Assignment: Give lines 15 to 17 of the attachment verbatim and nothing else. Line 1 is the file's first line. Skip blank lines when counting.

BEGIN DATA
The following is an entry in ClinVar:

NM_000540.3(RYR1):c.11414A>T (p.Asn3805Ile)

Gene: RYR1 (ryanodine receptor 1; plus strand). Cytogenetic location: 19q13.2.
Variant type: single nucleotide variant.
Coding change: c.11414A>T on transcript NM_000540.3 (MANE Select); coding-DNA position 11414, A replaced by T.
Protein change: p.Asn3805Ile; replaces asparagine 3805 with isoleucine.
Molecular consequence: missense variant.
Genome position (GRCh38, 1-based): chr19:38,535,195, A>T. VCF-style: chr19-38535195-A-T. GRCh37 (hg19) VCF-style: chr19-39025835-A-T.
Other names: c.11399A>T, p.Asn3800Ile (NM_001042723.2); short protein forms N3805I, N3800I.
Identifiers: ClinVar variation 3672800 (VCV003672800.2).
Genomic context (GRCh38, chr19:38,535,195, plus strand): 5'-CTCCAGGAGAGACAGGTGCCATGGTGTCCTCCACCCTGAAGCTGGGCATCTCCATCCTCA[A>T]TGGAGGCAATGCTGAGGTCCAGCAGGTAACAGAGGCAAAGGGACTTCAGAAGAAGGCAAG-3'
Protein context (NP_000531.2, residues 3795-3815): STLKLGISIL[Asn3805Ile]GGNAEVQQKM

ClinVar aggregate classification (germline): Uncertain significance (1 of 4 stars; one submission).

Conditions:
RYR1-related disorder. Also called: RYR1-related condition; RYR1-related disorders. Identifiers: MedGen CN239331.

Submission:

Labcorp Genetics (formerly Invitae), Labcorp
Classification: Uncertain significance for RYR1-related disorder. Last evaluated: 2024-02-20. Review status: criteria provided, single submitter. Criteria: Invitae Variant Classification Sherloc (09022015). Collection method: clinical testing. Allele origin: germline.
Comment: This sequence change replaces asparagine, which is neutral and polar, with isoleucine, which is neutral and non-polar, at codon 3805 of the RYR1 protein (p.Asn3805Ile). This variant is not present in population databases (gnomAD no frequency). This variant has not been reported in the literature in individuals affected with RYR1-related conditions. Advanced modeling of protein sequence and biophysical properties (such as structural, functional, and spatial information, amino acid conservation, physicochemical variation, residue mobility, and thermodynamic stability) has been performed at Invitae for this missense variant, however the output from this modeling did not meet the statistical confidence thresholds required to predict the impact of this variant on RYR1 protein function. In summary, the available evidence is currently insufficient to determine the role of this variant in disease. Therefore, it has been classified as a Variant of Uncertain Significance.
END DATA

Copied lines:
RYR1-related disorder. Also called: RYR1-related condition; RYR1-related disorders. Identifiers: MedGen CN239331.

Submission:

Labcorp Genetics (formerly Invitae), Labcorp